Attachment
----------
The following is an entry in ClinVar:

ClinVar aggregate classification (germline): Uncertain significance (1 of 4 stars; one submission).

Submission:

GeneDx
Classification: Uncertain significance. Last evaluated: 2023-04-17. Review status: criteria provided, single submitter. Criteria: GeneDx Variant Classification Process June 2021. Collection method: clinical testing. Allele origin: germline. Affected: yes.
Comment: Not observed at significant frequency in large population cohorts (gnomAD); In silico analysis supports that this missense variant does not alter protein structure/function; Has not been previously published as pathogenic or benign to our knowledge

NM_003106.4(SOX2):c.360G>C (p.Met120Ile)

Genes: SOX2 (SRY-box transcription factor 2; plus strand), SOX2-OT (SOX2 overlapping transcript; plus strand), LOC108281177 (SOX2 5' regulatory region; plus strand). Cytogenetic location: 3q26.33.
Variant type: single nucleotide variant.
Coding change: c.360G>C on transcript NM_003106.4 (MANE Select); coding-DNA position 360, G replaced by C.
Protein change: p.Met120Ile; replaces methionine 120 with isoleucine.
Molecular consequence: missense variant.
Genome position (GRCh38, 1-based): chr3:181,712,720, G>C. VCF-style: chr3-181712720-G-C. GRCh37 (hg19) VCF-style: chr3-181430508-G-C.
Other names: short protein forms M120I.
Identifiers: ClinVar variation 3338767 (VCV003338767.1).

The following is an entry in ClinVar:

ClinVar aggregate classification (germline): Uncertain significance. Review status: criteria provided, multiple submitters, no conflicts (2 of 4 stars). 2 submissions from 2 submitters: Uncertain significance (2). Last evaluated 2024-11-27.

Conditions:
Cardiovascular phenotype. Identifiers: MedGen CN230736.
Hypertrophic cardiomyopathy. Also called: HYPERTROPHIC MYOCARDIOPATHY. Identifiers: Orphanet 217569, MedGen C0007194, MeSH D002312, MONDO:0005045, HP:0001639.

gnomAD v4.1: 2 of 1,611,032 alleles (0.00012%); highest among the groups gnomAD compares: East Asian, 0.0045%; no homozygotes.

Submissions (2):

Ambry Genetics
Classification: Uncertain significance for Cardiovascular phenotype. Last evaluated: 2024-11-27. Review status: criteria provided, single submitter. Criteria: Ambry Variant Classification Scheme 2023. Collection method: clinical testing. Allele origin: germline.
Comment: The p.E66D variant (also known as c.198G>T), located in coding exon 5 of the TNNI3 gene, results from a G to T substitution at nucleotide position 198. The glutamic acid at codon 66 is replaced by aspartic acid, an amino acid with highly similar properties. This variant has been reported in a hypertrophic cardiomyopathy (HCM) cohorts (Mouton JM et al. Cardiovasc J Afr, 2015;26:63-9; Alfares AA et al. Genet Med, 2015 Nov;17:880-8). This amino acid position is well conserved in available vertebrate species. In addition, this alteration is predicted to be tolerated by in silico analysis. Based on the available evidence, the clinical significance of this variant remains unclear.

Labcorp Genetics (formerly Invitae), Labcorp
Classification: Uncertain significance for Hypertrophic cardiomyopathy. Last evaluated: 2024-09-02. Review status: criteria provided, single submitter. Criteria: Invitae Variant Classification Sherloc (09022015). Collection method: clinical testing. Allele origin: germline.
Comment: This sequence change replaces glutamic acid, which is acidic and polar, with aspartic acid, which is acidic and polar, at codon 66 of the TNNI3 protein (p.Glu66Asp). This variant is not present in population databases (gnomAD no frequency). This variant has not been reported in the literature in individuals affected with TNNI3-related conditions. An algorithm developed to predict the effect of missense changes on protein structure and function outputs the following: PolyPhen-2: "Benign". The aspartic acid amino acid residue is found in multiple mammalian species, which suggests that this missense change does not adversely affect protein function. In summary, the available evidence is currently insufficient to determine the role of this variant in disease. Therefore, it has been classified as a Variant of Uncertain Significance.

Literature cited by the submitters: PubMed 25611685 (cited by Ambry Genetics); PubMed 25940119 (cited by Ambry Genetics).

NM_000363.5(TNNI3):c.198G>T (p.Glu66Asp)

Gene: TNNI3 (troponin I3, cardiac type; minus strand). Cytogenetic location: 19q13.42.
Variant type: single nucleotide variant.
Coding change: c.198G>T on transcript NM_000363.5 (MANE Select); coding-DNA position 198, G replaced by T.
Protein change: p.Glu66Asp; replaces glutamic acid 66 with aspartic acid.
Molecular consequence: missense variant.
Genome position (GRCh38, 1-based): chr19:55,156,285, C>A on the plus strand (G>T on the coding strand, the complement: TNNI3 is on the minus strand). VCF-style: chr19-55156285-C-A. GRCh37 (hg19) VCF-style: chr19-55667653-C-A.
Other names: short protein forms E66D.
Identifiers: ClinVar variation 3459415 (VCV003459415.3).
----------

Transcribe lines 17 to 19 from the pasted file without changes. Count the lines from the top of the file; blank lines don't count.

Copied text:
ClinVar aggregate classification (germline): Uncertain significance. Review status: criteria provided, multiple submitters, no conflicts (2 of 4 stars). 2 submissions from 2 submitters: Uncertain significance (2). Last evaluated 2024-11-27.

Conditions:
Cardiovascular phenotype. Identifiers: MedGen CN230736.